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Wall Street: Wall Street opens lower, China worries


PARIS (Reuters) – The New York Stock Exchange opened lower on Monday amid China-linked risk aversion where violent protests against health restrictions are raising fears of an impact on the country’s economy and tensions in the business supply chains.

In early trading, the Dow Jones index lost 125.02 points, or 0.36%, to 34,222.01 points and the broader Standard & Poor’s 500 fell 0.44% to 4,008.21 points.

The Nasdaq Composite lost 0.13%, or 14.06 points, to 11,212.28.

Several hundred demonstrators, unhappy with the health restrictions imposed for three years by the authorities, clashed with the police on Sunday evening in Shanghai, while the protest movement spread to many cities in the country.

Some analysts, like Mark Haefele, chief investment officer at UBS Global Wealth Management, believe that this protest movement, combined with the rise in infections of the SARS-CoV-2 virus in China, could worsen the problems in the chain. global supply.

In values, Apple fell 1.08%, the Bloomberg agency having reported that the disruptions in the Zhengzhou factory in China of its subcontractor Foxconn could cut production of iPhone Pro by nearly six million. units.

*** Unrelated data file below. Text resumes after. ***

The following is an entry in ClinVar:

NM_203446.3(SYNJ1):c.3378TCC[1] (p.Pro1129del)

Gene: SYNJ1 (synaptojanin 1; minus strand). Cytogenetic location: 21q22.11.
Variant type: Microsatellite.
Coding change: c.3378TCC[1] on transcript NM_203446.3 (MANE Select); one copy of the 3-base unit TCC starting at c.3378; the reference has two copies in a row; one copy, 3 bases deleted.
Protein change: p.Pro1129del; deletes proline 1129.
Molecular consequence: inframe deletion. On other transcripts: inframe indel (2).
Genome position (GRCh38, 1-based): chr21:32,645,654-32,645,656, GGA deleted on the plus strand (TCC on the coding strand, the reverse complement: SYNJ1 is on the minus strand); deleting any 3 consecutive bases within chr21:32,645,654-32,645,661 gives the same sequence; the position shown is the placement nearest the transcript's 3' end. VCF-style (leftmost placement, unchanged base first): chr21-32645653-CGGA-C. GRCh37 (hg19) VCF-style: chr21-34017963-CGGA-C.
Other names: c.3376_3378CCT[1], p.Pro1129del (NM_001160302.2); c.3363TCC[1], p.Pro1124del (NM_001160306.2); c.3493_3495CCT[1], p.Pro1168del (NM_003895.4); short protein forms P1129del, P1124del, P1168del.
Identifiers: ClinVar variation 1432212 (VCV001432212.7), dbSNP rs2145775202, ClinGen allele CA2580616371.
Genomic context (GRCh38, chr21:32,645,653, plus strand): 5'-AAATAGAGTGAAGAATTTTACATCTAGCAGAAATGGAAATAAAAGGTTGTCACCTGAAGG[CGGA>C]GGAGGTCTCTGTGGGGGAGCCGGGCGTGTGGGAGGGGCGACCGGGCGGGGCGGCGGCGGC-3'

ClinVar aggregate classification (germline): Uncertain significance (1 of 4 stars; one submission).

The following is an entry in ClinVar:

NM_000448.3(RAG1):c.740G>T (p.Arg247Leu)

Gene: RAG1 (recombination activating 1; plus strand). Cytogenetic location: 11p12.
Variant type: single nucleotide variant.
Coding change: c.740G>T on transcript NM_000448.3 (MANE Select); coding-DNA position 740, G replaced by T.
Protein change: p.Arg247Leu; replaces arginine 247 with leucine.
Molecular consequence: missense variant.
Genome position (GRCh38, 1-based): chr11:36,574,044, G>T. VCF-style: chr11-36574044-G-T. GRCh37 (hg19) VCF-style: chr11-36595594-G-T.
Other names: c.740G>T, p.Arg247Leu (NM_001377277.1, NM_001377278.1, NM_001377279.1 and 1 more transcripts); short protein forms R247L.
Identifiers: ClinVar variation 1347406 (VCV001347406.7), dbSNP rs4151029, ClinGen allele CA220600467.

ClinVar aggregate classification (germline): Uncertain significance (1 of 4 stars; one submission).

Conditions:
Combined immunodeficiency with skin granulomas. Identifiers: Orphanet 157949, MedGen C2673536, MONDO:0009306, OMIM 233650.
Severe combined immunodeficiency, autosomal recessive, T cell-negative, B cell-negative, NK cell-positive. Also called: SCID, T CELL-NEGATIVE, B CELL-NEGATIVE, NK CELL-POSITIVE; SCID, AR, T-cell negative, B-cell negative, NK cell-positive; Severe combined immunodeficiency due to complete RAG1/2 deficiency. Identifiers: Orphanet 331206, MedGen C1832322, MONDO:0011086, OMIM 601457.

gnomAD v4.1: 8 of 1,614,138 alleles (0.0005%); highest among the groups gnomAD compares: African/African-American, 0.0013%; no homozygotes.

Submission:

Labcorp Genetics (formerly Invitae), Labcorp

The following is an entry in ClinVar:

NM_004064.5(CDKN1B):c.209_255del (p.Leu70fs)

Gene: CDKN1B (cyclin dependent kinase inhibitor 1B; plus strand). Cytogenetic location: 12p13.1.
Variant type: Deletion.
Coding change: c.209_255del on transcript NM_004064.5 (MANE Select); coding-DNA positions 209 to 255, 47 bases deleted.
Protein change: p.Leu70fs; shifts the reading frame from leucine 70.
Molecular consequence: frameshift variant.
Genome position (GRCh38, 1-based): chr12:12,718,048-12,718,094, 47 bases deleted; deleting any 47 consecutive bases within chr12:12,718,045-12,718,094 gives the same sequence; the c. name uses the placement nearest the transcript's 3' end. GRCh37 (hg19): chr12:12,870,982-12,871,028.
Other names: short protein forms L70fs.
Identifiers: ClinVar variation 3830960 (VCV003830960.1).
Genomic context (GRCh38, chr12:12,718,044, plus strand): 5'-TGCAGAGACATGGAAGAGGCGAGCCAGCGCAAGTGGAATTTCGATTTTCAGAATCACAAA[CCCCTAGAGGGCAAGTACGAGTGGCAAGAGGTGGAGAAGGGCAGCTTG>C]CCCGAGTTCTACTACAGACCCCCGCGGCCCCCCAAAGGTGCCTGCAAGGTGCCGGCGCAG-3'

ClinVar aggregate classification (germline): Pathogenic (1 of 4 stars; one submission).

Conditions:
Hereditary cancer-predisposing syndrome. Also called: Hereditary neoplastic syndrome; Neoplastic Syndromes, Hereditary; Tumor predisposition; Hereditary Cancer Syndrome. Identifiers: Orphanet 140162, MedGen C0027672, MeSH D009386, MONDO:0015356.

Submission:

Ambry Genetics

Biogen fell 1.7% after information published on Sunday by the Science.org site reporting a death in the context of a clinical trial of the treatment against Alzheimer’s disease from the American laboratory.

Amazon, Target, Best Buy, Walmart advance from 0.56% to 2.63% while online sales in the United States for “Cyber ​​Monday” are expected to reach a record figure of 11.2 billion dollars, a up 5.2%, according to Adobe Analytics forecasts. Those of “Black Friday” represented 9.12 billion dollars, still according to Adobe Analytics.

Casino operators Wynn Resorts (+1.21%) or Melco Resorts & Entertainment (+3.56%) are wanted, the Macao authorities having announced on Saturday the granting of new licenses from January to groups already present in this Chinese special administrative region.

(Written by Claude Chendjou, edited by Kate Entringer)

Copyright © 2022 Thomson Reuters



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